A method for testing group differences of scale validity in multiple population studies
A method for testing equality in validity of multi-component measuring instruments across populations is outlined. The approach is developed within the framework of covariance structure modelling and complements earlier research on examining group differences in scale reliability. The procedure is particularly useful for purposes of ascertaining comparability of validity when constructing and developing measuring instruments. The method also provides ranges of plausible values for differences in composite validity across several populations and allows one to evaluate group discrepancies in validity of behavioural scales. The approach is illustrated using data from a cognitive intervention study.
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- "Other approaches are the hierarchical complexity of the tasks (Commons & Miller, 2001) and the covariance structure modeling (Raykov, 2005). "
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ABSTRACT: A linear model that concretes the idea by Wright & Stone to assess the quality of a test is proposed based on the experience on several real tests. The model is a "test design line" distributing uniformly the items of the test centered on 0 logits. The "test design model" is related to the "mean absolute difference", a single parameter useful to determine the distribution of the items, the influence of the bias of the scale and the test width. Results and applications of the model, from test design to test analysis and calibration are shown. Validity is the most important attribute related to the quality of a test or to the quality of the decisions taken with the results of a test. The main focus of validity-centered designs is the formal set of objective characteristics of the "domain theory" (Bunderson, 2005) where the measurement scales associated with the Rasch model, have these attributes of invariance: (1) invariance of sample – measures independent of the sample of persons; (2) invariance of task – measures independent of the set of items; (3) invariance of unit and zero – measures have approximately equal intervals, a zero and the unit is constant; (4) invariance of interpretive – measures coherent with a construct framework, with milestones and level descriptors. Other approaches are the hierarchical complexity of the tasks (Commons & Miller, 2001) and the covariance structure modeling (Raykov, 2005). Contrary to the definition of validity by Messick (1998) and Cronbach & Meehl (1955), the simple definition of causality for construct validity proposed by Boorsboom et al (2004), provides a framework for logistic models. Bond (2004) explains how the Rasch model meets the requirements by Messick.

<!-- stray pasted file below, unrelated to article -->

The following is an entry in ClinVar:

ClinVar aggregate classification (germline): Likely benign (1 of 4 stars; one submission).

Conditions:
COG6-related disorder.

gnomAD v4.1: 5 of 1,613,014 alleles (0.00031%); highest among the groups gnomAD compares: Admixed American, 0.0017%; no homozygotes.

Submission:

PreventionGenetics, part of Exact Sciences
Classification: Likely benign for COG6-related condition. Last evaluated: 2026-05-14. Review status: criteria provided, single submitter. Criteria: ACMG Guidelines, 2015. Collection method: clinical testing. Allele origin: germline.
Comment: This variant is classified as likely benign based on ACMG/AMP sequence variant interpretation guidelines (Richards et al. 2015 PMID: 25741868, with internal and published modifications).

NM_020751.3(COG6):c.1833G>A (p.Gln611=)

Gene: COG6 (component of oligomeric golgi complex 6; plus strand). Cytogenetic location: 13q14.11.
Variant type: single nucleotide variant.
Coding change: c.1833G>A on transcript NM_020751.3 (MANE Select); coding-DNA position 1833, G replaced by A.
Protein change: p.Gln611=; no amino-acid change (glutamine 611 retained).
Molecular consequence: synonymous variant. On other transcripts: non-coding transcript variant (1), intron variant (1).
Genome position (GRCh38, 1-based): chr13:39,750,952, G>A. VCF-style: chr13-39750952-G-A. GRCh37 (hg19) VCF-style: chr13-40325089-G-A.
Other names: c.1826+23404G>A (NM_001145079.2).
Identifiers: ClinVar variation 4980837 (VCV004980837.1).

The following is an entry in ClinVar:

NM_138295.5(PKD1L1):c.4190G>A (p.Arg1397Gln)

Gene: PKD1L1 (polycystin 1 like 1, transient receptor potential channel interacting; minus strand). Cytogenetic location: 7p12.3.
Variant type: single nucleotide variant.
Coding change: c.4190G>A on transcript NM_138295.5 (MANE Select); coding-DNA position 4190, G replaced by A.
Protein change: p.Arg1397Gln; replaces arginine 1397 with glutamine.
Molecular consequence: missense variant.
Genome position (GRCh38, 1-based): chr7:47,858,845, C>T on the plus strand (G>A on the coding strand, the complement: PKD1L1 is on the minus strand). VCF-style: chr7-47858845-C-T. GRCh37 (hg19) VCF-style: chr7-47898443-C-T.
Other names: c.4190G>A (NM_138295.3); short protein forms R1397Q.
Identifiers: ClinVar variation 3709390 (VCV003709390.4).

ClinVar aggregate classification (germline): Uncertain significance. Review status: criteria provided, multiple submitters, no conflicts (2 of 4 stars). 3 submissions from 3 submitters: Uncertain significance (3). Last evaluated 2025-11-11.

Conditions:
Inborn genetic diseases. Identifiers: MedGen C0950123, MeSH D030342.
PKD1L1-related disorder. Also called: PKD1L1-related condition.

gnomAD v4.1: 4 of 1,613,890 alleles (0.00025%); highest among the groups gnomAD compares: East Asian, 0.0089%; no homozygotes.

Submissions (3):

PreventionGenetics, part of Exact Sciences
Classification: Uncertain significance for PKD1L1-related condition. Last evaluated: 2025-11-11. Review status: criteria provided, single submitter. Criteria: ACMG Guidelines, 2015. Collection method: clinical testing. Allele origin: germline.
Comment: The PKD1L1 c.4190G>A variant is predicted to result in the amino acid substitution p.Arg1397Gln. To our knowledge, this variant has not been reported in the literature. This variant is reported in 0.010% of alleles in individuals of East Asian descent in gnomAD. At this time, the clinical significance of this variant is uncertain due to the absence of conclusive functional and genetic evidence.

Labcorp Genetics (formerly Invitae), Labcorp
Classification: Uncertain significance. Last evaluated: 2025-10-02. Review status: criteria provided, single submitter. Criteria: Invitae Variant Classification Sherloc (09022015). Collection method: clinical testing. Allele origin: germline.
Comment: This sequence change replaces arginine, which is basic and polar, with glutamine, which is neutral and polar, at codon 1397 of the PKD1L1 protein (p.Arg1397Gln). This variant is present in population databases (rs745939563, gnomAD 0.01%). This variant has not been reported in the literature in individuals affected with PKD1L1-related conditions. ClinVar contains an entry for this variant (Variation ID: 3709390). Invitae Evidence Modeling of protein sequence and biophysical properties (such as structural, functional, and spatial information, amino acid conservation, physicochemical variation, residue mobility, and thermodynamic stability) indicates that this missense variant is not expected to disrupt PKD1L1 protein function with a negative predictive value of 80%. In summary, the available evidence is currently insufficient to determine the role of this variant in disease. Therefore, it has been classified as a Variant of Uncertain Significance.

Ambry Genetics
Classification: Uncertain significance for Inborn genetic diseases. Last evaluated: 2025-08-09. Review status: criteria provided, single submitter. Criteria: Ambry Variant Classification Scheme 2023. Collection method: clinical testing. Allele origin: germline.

British Journal of Mathematical and Statistical Psychology 12/2010; 58(2):383 - 384. DOI:10.1348/000711005X64141 · 2.17 Impact Factor
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ABSTRACT: Objective: This study aims to present the Selective Reminding Test (SRT) and Word List Generation (WLG) adaptation to the Portuguese population, within the validation of the Brief Repeatable Battery of Neuropsychological Tests (BRBN-T) for multiple sclerosis (MS) patients. Method: 66 healthy participants (54.5% female) recruited from the community volunteered to participate in this study. Results: A combination of procedures from Classical Test Theory (CTT) and Item Response Theory (ITR) were applied to item analysis and selection. For each SRT list, 12 words were selected and 3 letters were chosen for WLG to constitute the final versions of these tests for the Portuguese population. Conclusion: The combination of CTT and ITR maximized the decision making process in the adaptation of the SRT and WLG to a different culture and language (Portuguese). The relevance of this study lies on the production of reliable standardized neuropsychological tests, so that they can be used to facilitate a more rigorous monitoring of the evolution of MS, as well as any therapeutic effects and cognitive rehabilitation. © 2015, Associacao Arquivos de Neuro-Psiquiatria. All rights reserved.
Arquivos de neuro-psiquiatria 10/2015; 73(10):867-872. DOI:10.1590/0004-282X20150134 · 0.84 Impact Factor
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